The new TCF guidelines future proof your house for the introduction of fibre, and also for the introduction of Telecom's Next Generation Voice services that are being launched this year. Most people are probably unaware that by the end of 2010 Telecom are required by it's deed of undertaking with the Government to have 17,000 lines switched to a Next Generation VoIP platform for all voice calls. This will mean the installation of a residential gateway (RGW) on the premises that will deliver VoIP and internet to your house over an EUBA ADSL2+ internet connection, with a built in ATA allowing existing phones to connect to a VoIP service for your voice services.




These new guidelines recommend a minimum of 2 x RJ45 jack points and 2 x F type coax connections in every room in the house, and 4 x F type coax connections in the lounge or location where the primary TV will be located. A minimum of tri-shield RG6 coax cable is to be used so it meets the requirements of the Freeview|HD UHF service, TelstraClear's HFC network in Wellington, Kapiti and Christchurch, and that of Sky TV.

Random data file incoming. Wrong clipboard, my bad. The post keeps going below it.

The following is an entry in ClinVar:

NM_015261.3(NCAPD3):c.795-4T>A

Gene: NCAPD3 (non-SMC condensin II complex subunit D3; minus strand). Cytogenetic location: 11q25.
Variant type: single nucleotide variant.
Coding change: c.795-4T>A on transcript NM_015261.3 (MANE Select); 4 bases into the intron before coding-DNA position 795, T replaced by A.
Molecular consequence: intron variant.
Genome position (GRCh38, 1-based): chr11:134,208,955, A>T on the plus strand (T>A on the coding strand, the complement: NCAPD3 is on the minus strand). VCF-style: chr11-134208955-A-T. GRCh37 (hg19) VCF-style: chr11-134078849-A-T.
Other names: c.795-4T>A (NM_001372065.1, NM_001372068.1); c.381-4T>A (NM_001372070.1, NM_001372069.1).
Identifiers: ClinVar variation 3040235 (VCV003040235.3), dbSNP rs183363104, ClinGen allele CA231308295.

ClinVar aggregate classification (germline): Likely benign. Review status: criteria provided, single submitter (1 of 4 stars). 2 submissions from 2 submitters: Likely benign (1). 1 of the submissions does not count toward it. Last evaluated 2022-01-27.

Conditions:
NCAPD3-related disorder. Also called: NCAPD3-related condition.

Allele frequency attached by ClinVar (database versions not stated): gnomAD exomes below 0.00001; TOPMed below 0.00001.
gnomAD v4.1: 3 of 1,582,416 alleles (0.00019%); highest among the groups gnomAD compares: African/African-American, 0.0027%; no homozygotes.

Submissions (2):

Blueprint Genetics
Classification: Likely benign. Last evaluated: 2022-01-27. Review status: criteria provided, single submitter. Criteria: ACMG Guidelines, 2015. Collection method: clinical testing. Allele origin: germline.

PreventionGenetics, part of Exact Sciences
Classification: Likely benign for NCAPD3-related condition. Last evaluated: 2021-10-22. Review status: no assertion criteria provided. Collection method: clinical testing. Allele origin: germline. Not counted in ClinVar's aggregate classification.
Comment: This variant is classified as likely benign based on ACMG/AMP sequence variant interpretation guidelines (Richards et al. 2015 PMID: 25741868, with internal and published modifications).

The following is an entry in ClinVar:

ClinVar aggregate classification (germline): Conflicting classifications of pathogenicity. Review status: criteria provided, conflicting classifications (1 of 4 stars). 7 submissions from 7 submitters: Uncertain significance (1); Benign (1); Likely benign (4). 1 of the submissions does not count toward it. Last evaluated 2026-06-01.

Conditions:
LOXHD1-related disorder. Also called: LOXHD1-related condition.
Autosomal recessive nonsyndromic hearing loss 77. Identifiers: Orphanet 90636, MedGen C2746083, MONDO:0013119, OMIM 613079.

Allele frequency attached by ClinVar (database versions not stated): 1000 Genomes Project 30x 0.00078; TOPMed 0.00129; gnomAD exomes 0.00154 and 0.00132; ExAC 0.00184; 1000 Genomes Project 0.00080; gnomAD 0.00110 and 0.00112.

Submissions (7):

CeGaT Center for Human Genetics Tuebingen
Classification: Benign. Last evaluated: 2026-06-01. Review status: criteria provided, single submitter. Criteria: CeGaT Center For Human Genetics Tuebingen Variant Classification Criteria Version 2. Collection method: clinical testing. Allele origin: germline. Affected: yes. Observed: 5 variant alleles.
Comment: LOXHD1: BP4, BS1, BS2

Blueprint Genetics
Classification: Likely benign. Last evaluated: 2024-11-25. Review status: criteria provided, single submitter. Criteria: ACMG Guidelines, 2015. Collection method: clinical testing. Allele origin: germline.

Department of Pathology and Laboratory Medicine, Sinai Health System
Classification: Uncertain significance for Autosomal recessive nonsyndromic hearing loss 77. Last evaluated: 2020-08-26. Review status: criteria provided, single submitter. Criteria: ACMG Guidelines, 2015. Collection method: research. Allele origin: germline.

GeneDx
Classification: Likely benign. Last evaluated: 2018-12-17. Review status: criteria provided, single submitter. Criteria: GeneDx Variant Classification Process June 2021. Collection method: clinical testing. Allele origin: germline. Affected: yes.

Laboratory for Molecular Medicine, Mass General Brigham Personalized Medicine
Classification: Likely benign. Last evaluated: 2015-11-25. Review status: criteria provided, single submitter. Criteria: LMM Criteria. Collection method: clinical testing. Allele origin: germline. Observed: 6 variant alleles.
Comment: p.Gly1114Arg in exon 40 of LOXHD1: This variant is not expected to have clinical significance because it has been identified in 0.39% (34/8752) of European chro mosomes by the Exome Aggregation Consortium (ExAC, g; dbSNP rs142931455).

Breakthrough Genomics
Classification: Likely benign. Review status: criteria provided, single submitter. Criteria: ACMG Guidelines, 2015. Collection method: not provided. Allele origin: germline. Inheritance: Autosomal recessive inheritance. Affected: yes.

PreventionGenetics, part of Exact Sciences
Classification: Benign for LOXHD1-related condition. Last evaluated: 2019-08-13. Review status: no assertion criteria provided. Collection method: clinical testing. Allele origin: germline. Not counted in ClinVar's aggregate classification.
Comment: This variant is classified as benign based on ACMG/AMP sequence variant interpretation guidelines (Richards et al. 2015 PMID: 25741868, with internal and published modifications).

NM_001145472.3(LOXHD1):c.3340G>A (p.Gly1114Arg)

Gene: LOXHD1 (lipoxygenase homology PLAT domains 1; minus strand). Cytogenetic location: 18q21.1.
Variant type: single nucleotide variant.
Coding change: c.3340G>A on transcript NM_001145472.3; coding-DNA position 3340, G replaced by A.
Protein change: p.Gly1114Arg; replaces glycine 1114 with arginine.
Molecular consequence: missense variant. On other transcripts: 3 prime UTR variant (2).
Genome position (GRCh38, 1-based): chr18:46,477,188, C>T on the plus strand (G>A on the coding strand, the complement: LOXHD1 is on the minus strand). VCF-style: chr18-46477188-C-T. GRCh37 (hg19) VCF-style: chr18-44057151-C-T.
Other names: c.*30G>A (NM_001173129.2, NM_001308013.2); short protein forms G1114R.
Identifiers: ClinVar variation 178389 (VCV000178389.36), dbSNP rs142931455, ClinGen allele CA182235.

The home distributor serves as a central point where an ADSL modem, router and patch panel is located. It also serves as the home for a Optical Network Terminal (ONT) when fibre eventually makes it to your home. The ONT converts the optical signals an an electrical form and will connect via an Ethernet cable to a router that will provide internet to your home. Photos showing a typical home distributor (as being deployed by WxC in existing FTTH installations) can be viewed here.

If you are building a new home or involved in alterations to an existing home then this new guide should be essential reading. If you are in the process of building or planning to build a new home the installation of suitable cabling to future proof yourself is essential.

All the information you need to know is available on the TCF website 



Other related posts:
Spark Paging network shutdown – the event nobody cares about? Not quite.
UFB voice, power cuts, copper invincibility and mainstream media FUD.
New Zealand’s growing BUBA problem (AKA I feel sorry for you if you’re on a Conklin)

Comment by maverick, on 19-May-2010 17:25

Very relevant topic Steve, this is a very big consideration on the uptake value for normal kiwi households .....And a topic close to my heart

Comment by toxaq, on 21-May-2010 10:23

Great post. I found your structured cabling series invaluable in retrofitting my house.